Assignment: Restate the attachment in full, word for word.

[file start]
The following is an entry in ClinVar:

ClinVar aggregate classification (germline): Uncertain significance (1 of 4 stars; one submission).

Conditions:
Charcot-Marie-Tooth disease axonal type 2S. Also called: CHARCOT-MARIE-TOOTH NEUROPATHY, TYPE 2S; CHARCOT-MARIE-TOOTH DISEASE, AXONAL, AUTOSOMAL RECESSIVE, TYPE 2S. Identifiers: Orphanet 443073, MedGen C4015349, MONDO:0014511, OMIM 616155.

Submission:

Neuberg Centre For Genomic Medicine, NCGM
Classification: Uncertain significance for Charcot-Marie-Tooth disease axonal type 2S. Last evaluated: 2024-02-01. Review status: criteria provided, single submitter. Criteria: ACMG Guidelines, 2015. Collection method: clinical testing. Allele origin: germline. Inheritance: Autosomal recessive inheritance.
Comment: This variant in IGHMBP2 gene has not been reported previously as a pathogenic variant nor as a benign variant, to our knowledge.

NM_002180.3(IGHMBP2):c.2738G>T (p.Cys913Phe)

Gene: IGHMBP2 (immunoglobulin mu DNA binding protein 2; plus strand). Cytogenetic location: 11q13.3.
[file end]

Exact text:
The following is an entry in ClinVar:

ClinVar aggregate classification (germline): Uncertain significance (1 of 4 stars; one submission).

Conditions:
Charcot-Marie-Tooth disease axonal type 2S. Also called: CHARCOT-MARIE-TOOTH NEUROPATHY, TYPE 2S; CHARCOT-MARIE-TOOTH DISEASE, AXONAL, AUTOSOMAL RECESSIVE, TYPE 2S. Identifiers: Orphanet 443073, MedGen C4015349, MONDO:0014511, OMIM 616155.

Submission:

Neuberg Centre For Genomic Medicine, NCGM
Classification: Uncertain significance for Charcot-Marie-Tooth disease axonal type 2S. Last evaluated: 2024-02-01. Review status: criteria provided, single submitter. Criteria: ACMG Guidelines, 2015. Collection method: clinical testing. Allele origin: germline. Inheritance: Autosomal recessive inheritance.
Comment: This variant in IGHMBP2 gene has not been reported previously as a pathogenic variant nor as a benign variant, to our knowledge.

NM_002180.3(IGHMBP2):c.2738G>T (p.Cys913Phe)

Gene: IGHMBP2 (immunoglobulin mu DNA binding protein 2; plus strand). Cytogenetic location: 11q13.3.